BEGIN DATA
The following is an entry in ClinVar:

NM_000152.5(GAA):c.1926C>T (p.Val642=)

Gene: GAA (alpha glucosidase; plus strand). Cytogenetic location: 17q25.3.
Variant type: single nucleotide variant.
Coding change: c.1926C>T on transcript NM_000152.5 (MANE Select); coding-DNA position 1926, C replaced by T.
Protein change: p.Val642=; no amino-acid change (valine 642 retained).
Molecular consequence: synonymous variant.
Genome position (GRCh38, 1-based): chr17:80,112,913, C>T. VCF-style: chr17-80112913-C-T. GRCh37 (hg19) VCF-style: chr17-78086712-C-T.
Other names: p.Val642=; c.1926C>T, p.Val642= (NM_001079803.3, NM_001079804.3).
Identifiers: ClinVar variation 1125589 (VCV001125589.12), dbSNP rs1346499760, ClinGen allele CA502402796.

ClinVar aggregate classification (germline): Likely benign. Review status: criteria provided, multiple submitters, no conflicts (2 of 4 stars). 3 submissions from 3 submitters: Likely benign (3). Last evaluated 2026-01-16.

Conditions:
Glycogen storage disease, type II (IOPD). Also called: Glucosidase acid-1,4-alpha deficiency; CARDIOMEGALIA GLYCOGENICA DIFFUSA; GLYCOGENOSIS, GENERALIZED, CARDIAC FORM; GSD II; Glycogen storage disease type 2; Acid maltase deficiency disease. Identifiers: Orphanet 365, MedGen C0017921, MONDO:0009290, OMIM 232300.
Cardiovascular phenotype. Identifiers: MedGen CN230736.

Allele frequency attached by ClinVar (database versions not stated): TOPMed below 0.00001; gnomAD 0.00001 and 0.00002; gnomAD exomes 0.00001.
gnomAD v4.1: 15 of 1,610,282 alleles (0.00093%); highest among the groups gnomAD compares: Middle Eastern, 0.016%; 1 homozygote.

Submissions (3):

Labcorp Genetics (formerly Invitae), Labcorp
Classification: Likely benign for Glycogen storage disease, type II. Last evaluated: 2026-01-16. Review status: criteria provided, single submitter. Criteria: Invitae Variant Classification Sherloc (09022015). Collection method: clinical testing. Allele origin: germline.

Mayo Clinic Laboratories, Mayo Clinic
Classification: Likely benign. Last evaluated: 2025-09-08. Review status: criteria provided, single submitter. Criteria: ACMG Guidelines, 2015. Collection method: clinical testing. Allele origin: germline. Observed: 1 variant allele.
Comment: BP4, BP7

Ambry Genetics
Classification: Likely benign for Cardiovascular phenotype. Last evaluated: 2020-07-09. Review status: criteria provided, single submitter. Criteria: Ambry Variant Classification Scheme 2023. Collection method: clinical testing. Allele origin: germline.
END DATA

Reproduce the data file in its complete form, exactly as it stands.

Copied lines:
The following is an entry in ClinVar:

NM_000152.5(GAA):c.1926C>T (p.Val642=)

Gene: GAA (alpha glucosidase; plus strand). Cytogenetic location: 17q25.3.
Variant type: single nucleotide variant.
Coding change: c.1926C>T on transcript NM_000152.5 (MANE Select); coding-DNA position 1926, C replaced by T.
Protein change: p.Val642=; no amino-acid change (valine 642 retained).
Molecular consequence: synonymous variant.
Genome position (GRCh38, 1-based): chr17:80,112,913, C>T. VCF-style: chr17-80112913-C-T. GRCh37 (hg19) VCF-style: chr17-78086712-C-T.
Other names: p.Val642=; c.1926C>T, p.Val642= (NM_001079803.3, NM_001079804.3).
Identifiers: ClinVar variation 1125589 (VCV001125589.12), dbSNP rs1346499760, ClinGen allele CA502402796.

ClinVar aggregate classification (germline): Likely benign. Review status: criteria provided, multiple submitters, no conflicts (2 of 4 stars). 3 submissions from 3 submitters: Likely benign (3). Last evaluated 2026-01-16.

Conditions:
Glycogen storage disease, type II (IOPD). Also called: Glucosidase acid-1,4-alpha deficiency; CARDIOMEGALIA GLYCOGENICA DIFFUSA; GLYCOGENOSIS, GENERALIZED, CARDIAC FORM; GSD II; Glycogen storage disease type 2; Acid maltase deficiency disease. Identifiers: Orphanet 365, MedGen C0017921, MONDO:0009290, OMIM 232300.
Cardiovascular phenotype. Identifiers: MedGen CN230736.

Allele frequency attached by ClinVar (database versions not stated): TOPMed below 0.00001; gnomAD 0.00001 and 0.00002; gnomAD exomes 0.00001.
gnomAD v4.1: 15 of 1,610,282 alleles (0.00093%); highest among the groups gnomAD compares: Middle Eastern, 0.016%; 1 homozygote.

Submissions (3):

Labcorp Genetics (formerly Invitae), Labcorp
Classification: Likely benign for Glycogen storage disease, type II. Last evaluated: 2026-01-16. Review status: criteria provided, single submitter. Criteria: Invitae Variant Classification Sherloc (09022015). Collection method: clinical testing. Allele origin: germline.

Mayo Clinic Laboratories, Mayo Clinic
Classification: Likely benign. Last evaluated: 2025-09-08. Review status: criteria provided, single submitter. Criteria: ACMG Guidelines, 2015. Collection method: clinical testing. Allele origin: germline. Observed: 1 variant allele.
Comment: BP4, BP7

Ambry Genetics
Classification: Likely benign for Cardiovascular phenotype. Last evaluated: 2020-07-09. Review status: criteria provided, single submitter. Criteria: Ambry Variant Classification Scheme 2023. Collection method: clinical testing. Allele origin: germline.